The Third World today faces Europe like a colossal mass whose projects should be to try to resolve the problems to which Europe has not been able to find the answers.
– Frantz Fannon, 1961
I would add to Fannon’s words that in this pivotal point in time, the Third World-The Darker Nations not only faces Europe but it faces the West and the North with the power and hope to be able to find the solutions that not only EuropeÂ never found, but also the solutions to the many problems caused by hundreds of years of occupation and colonialism by Europe and USA.
Darker Nations: A People’s History of the Third World (New Press People’s Histories)Â (Vijay Prashad, The New Press) is a compilation of events seeing from the perspective of the people from the Third World. It is said that there is no history but only interpretation of events. So called historical events do not have significance on themselves, their importance and meaning is given one. Same with the authority of such historical event. For centuries history have been viewed as a the world meta-narrative through the skewed lenses of Europe and the U.S.A. at the center of humanity. The events in this book shift the narrative to the see life through experience of people of color and their fight for liberation, land, work and their right to live with dignity. This is history (the interpretation of past events) in the light of creating a new alternative world – The Third World. While a full of hopeful accounts, Prashad is no fanatic, he presents the painful reality of power struggles and distorted patriotism and the atrocities of some political regimes.Â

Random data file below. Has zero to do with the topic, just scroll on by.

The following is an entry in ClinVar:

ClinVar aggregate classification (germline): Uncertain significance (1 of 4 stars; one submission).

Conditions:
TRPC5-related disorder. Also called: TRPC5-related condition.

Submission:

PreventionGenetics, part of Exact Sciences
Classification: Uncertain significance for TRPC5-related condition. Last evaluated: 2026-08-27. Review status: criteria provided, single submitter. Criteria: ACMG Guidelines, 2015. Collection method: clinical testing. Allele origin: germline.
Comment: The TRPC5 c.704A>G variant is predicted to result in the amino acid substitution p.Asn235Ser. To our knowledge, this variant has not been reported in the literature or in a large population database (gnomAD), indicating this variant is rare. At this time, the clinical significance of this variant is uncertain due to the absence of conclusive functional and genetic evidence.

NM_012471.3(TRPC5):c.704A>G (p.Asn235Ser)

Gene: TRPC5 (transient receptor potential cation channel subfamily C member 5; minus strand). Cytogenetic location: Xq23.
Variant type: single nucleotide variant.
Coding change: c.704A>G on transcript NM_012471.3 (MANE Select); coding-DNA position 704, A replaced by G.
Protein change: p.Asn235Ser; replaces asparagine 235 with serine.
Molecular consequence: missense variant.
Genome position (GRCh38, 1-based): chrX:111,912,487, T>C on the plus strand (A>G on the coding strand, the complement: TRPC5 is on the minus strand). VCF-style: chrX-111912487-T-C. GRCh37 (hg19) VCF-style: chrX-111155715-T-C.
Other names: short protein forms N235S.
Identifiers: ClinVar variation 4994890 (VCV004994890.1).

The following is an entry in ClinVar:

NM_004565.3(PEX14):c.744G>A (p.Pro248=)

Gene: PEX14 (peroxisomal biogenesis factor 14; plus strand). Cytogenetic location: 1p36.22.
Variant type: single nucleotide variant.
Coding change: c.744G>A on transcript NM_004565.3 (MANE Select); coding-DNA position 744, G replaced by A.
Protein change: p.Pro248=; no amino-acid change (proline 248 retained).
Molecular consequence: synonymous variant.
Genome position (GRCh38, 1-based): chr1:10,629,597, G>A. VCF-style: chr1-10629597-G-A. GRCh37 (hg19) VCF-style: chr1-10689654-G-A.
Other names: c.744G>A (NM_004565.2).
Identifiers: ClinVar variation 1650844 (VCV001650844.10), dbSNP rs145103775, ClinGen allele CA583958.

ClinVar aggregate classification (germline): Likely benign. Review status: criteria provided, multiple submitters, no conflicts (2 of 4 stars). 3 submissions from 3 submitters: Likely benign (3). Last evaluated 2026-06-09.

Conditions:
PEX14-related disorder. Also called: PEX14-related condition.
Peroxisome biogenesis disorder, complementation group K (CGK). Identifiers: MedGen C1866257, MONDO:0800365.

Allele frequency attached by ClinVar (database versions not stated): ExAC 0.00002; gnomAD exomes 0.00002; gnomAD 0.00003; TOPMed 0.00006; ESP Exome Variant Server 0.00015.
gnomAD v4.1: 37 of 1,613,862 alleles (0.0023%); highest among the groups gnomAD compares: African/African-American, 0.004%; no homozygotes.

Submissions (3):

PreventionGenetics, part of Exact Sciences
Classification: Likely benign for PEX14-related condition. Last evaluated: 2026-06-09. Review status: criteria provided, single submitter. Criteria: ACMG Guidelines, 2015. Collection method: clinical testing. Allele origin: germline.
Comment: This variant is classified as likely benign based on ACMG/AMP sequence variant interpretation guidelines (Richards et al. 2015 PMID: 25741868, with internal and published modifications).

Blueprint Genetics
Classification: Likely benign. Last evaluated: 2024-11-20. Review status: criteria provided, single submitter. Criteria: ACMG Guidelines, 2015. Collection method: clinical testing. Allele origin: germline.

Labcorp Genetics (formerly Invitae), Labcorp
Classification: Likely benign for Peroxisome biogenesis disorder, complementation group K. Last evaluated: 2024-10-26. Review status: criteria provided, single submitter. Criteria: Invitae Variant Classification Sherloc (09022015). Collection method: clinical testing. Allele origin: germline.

This is a good “history” primer for people interested in issues of multiculturalism, post-colonialism and missions.Â